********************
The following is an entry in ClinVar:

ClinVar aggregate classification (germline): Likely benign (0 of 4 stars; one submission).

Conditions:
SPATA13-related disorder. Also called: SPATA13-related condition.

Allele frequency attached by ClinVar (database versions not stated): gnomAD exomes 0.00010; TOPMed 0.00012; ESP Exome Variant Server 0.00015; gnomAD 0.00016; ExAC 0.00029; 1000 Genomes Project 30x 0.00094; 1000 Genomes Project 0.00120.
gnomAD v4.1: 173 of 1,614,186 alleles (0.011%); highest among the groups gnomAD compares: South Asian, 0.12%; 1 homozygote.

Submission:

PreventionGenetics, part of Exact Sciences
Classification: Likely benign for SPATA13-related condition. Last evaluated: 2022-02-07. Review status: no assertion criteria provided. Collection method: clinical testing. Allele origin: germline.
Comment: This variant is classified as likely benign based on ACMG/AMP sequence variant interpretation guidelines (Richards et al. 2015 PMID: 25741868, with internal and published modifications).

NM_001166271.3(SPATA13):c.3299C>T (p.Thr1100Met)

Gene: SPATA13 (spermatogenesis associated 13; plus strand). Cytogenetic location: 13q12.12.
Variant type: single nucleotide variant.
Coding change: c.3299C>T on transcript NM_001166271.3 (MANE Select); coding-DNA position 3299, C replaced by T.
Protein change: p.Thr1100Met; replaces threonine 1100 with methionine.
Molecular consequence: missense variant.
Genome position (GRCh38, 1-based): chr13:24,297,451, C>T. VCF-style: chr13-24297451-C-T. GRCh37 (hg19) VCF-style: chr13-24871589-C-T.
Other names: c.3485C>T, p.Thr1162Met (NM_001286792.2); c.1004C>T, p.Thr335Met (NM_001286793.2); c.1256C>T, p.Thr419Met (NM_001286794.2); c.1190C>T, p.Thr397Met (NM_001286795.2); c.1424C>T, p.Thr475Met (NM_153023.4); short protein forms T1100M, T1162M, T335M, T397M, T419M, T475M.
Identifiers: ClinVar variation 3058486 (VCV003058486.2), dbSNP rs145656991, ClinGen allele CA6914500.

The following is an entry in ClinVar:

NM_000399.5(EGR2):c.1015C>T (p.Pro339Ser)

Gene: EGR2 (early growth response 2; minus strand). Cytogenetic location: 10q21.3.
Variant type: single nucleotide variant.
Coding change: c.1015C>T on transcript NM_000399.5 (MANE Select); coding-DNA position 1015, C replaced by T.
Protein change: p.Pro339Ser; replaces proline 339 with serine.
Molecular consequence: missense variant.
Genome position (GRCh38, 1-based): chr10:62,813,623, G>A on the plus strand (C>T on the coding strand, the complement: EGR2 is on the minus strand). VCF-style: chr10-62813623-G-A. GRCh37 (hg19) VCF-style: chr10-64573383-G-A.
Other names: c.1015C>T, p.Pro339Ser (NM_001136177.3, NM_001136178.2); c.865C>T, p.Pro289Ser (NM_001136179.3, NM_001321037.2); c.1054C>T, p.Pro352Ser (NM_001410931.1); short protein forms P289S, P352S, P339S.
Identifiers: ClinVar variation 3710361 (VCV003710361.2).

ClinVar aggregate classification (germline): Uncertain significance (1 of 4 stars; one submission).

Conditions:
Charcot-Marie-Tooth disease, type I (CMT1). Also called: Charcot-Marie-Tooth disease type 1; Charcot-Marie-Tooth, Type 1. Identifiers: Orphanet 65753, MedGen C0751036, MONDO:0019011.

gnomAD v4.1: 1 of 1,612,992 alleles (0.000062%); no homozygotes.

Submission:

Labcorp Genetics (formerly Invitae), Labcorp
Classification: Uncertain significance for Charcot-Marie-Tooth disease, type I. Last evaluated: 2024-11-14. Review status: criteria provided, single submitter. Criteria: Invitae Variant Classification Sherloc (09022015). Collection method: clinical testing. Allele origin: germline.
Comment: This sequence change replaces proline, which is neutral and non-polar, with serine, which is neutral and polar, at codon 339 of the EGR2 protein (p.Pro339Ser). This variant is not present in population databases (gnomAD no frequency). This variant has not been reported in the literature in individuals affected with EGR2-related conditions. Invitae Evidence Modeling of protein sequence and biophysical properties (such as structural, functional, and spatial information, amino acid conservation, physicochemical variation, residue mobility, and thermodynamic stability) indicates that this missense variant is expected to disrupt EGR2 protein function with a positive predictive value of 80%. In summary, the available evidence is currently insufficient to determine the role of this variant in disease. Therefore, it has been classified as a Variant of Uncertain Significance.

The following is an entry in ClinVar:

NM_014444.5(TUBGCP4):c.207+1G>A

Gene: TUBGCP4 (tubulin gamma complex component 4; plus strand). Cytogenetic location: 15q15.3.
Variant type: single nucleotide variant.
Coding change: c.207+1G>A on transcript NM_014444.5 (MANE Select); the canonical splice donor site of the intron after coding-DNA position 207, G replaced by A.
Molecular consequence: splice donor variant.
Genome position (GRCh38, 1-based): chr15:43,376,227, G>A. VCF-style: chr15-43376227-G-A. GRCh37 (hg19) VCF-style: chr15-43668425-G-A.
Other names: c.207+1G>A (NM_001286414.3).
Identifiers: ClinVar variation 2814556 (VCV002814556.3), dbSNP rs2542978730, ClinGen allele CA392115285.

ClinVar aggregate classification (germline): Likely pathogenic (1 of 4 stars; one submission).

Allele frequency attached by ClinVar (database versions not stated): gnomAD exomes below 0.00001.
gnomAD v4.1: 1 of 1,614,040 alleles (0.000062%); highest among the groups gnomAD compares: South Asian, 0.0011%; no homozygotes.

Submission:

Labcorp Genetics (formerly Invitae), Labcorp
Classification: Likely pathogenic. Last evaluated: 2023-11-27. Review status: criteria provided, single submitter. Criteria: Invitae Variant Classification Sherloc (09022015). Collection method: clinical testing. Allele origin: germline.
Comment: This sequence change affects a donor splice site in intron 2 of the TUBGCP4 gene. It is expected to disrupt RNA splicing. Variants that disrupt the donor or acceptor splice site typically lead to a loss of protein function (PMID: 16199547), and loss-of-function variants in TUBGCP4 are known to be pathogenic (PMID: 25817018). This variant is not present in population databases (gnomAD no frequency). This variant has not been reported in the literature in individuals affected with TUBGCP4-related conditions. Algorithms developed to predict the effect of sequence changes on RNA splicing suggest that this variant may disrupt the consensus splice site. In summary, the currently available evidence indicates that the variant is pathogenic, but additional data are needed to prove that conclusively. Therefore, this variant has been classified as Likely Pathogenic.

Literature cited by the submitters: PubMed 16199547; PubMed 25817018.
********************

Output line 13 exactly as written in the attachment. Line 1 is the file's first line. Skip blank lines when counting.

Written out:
Variant type: single nucleotide variant.